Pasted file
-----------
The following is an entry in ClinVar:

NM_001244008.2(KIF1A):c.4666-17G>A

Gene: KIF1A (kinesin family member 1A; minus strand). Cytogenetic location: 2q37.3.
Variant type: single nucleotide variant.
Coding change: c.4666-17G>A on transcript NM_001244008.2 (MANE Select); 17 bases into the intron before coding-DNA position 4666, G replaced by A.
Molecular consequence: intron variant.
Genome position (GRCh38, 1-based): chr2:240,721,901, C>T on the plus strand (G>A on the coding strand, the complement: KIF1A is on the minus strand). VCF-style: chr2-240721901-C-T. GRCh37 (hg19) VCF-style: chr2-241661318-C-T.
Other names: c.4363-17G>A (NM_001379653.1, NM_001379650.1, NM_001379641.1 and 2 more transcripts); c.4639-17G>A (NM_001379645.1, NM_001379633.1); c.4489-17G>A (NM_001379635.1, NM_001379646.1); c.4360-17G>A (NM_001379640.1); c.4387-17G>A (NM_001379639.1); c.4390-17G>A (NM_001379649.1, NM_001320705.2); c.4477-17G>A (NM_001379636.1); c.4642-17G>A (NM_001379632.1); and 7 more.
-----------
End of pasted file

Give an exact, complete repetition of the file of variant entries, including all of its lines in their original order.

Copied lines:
The following is an entry in ClinVar:

NM_001244008.2(KIF1A):c.4666-17G>A

Gene: KIF1A (kinesin family member 1A; minus strand). Cytogenetic location: 2q37.3.
Variant type: single nucleotide variant.
Coding change: c.4666-17G>A on transcript NM_001244008.2 (MANE Select); 17 bases into the intron before coding-DNA position 4666, G replaced by A.
Molecular consequence: intron variant.
Genome position (GRCh38, 1-based): chr2:240,721,901, C>T on the plus strand (G>A on the coding strand, the complement: KIF1A is on the minus strand). VCF-style: chr2-240721901-C-T. GRCh37 (hg19) VCF-style: chr2-241661318-C-T.
Other names: c.4363-17G>A (NM_001379653.1, NM_001379650.1, NM_001379641.1 and 2 more transcripts); c.4639-17G>A (NM_001379645.1, NM_001379633.1); c.4489-17G>A (NM_001379635.1, NM_001379646.1); c.4360-17G>A (NM_001379640.1); c.4387-17G>A (NM_001379639.1); c.4390-17G>A (NM_001379649.1, NM_001320705.2); c.4477-17G>A (NM_001379636.1); c.4642-17G>A (NM_001379632.1); and 7 more.